REMEMBERING “MIGHTY MACK”
He was “mighty” in more ways than one. Mack S. Luchey, also known as “Mighty Mack,” was a savvy businessman who held it down as the iconic owner of Doris Records, the city’s oldest record store, for 56 years;. He was a prostate cancer survivor for 15 years who used his experience to help other men as a founding member of MAN UP, which stands for Men Allied for the Need to Understand Prostate Cancer. Young people were dear to his heart and he, along with the late Fred Foster, founded the annual Track and Field Classic now in its 20th year He was an unsung hero who constantly gave back to his community. The stories of Mack’s generosity and support are endless. “Mack helped a lot of people over the years,” his close friend and confident Joe ‘Dogman’ Myree recalled, ”but he never looked for praise and he never talked about it. He was a good man.” On January 26 “Mighty Mack” quietly and peacefully made his transition at home after a brief illness. He was young at heart. News of his death spread quickly.
The store was swamped with calls of concern. “Mack knew everybody, and everybody knew Mack,” Joe continued.” He served generations of families with his music and it made him proud. He loved his people.” His Homegoing will be held on Saturday, February 3 at First Shiloh Baptist Church, 15 Pine Street. Viewing will be held from 10 a.m. to 1 p.m. Funeral services will begin at 1 p.m. In lieu of flowers, donations should go to the MAN UP program at Roswell Park Cancer Institute. -Humble beginnings- Born in McCormick, South Carolina, Mack migrated to Buffalo with his family as a young child. He was a graduate of Hutch Tech High School and later attended the University at Buffalo. He served his country in the U.S. Army at Fort Dix. Mack was always a hard worker and he once said that he never turned down an opportunity to work and make money.
He started working when he was just 11 years old. Mack wasn’t born with a silver spoon in his mouth and even picked beans, he once said, on a farm in the summertime. He laughed about out picking everybody, even the grown-ups.! He was “Mighty” even then. When Mack and his late wife Doris opened the E. Ferry Street store in 1962 , it was a big hit. At one point they had three other locations on the East side, but eventually closed them, keeping the Ferry Street store open. For the first decade or so Mack continued working as a UPS delivery truck driver and part time bartender. After they divorced in the mid-1970s Mack kept the business going. His work ethic went into overdrive when, in 1976, Record Theatre opened its doors. As smaller shops began closing, Mack dug in; using a combination of old school work ethic and street smarts to keep the competition in check. Even when he lost customers he never lost hope and he didn’t quit. When the huge Record Theatre chain closed its doors this past fall, Doris Records was still standing; mightly, yet humbly, taking care of business and riding the winds of change.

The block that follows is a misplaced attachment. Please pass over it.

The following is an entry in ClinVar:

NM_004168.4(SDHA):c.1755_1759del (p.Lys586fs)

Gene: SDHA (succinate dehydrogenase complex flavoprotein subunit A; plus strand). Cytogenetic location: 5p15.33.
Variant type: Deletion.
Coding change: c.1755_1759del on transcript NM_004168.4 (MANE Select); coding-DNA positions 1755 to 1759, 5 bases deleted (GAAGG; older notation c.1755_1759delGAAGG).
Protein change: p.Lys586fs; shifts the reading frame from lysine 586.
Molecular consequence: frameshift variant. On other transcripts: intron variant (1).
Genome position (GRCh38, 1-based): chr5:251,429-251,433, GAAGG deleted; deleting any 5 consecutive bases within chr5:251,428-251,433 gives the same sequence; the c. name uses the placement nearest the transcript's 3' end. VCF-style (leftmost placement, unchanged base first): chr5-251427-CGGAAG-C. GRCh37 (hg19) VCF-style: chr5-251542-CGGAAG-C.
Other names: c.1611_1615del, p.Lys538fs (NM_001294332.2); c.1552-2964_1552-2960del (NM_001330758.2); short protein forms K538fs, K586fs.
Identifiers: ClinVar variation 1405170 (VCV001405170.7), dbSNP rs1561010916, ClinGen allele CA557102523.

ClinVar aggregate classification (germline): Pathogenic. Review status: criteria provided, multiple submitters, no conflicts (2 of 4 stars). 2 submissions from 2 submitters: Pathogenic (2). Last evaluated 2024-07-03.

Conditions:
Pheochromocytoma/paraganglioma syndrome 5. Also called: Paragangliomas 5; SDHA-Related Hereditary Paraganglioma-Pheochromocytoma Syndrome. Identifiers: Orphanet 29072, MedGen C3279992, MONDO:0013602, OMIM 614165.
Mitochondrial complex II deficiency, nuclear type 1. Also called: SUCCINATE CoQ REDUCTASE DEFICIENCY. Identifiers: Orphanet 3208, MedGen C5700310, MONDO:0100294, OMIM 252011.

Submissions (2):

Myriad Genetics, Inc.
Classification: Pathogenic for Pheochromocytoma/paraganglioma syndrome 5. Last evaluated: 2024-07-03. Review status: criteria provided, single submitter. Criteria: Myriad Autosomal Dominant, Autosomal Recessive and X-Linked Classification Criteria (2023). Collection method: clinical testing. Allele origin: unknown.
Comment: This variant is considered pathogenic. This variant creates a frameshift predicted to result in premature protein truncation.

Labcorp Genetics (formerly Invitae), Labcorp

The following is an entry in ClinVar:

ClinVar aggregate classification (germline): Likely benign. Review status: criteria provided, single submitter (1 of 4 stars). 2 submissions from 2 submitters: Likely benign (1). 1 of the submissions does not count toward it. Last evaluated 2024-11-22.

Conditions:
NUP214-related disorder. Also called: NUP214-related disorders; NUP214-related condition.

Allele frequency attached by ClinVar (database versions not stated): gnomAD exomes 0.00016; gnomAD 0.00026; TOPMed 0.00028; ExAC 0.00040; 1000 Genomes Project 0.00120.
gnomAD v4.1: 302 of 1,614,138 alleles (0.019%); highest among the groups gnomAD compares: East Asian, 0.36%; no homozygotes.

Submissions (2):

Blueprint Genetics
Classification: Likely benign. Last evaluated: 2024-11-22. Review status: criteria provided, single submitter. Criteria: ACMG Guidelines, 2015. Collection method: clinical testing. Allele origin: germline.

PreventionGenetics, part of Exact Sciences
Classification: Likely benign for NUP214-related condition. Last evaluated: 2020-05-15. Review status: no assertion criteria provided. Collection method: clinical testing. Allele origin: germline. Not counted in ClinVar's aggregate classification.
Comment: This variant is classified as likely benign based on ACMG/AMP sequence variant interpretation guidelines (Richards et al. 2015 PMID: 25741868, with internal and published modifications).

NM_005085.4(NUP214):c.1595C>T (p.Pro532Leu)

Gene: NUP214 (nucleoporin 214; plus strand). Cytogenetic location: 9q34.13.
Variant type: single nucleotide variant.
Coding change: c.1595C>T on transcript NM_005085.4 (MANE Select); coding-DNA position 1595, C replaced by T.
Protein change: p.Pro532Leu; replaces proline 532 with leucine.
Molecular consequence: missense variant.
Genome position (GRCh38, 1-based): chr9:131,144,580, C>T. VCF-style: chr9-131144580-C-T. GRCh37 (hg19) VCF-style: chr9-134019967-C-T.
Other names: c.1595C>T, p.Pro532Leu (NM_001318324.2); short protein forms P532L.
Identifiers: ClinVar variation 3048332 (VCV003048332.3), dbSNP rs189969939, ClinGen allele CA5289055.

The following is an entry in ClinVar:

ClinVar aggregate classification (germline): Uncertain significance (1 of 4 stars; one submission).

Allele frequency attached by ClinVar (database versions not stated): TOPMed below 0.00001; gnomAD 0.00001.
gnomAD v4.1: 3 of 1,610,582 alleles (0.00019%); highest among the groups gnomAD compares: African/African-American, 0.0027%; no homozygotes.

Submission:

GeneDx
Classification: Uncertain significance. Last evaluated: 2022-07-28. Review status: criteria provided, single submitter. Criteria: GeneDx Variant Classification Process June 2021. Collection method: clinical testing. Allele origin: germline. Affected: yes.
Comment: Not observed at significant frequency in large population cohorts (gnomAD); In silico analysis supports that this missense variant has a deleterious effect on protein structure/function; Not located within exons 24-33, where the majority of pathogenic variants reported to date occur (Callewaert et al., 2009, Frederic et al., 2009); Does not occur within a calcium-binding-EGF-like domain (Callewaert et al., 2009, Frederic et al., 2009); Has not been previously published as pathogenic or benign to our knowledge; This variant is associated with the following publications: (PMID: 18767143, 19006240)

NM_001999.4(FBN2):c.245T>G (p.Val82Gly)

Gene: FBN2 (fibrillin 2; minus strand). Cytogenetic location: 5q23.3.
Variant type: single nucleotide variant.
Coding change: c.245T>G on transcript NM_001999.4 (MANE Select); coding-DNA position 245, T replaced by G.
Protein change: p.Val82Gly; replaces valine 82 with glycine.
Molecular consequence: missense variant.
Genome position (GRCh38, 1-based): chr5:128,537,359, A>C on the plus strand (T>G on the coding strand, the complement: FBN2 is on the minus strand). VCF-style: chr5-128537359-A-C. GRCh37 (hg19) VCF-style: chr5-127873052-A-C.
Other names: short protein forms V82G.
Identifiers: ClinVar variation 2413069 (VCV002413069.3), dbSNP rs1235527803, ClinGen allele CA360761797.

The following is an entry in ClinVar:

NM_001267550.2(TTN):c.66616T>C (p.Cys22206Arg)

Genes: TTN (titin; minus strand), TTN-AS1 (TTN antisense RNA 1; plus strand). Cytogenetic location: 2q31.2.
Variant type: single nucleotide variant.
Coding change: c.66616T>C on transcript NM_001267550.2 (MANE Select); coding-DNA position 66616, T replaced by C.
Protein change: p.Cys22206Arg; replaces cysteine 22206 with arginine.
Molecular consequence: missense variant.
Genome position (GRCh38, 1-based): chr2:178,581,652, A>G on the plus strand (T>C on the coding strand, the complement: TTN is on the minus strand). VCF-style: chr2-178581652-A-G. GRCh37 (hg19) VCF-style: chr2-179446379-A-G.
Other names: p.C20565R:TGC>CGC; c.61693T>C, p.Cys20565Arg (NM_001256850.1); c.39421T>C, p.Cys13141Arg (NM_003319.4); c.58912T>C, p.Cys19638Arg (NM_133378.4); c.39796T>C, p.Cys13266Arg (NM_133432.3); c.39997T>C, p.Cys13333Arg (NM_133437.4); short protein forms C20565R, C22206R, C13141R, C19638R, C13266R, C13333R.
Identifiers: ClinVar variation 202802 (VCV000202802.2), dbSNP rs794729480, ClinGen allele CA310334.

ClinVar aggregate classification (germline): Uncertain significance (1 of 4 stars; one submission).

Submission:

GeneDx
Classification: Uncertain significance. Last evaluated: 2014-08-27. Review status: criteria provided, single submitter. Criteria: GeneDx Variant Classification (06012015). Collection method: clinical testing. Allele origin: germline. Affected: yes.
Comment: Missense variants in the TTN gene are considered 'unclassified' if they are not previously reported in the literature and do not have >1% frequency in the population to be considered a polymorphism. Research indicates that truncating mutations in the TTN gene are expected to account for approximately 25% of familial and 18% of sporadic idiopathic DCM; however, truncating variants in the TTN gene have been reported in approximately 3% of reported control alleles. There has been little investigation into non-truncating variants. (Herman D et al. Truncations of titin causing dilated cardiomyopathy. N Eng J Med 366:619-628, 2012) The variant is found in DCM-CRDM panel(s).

As the Industry evolved, Mack creatively made adjustments. Gone were the days of 45s, eight tracks and cassettes. CD’s and DVD are now barely holding their own. Doris became a hub for concert ticket sales and a fashion outlet. He admitted that the internet and downloadable music posed an even bigger challenge than the ’76 opening of Record theatre. Like the music, the neighborhood he was rooted in, also evolved. Mack watched as business after business closed along the once bustling Jefferson Avenue .
He was not “political” but clearly understood the impact politics and politicians without purpose and commitment, had on the Black community. He lived to at least see signs of progress returning to the corner and community he loved with the opening of Mandella Market, Boost Mobile, Solo Eats restaurant, an automatic car wash and The Ink Spot Copy and Printing store. -A Man of Strong Faith- When Mack was diagnosed with prostate cancer, he put his trust in God and continued to work, taking it “one day at a time.” Active in the MAN UP prostate cancer awareness advocacy group he helped found, he also shared his experience and personal story to his customers He said in a Roswell Park interview several years ago: “As a man in general, and as a person of color specifically, I truly believe we are obligated to ‘have each other’s back’ if presented with the challenge of cancer.” That was vintage Mack.
The commitment to his people went far beyond a single illness issue. Mack Luchey didn’t just talk the talk. He walked the walk…quietly and without fanfare. The industry, he would admit, had not been easy. “But I made it through with God’s help,” he once said. “ Between the peaks and valleys, God has always been there.” Mack has left the business in capable hands, dedicated to continuing his legacy and keeping Doris Records open.
The best way the community can honor his memory and show our love, is to patronize and support the institution that Mighty Mack built and maintained for almost 60 years. May his soul rest forever, in the Eternal Fields of Peace… -a.b.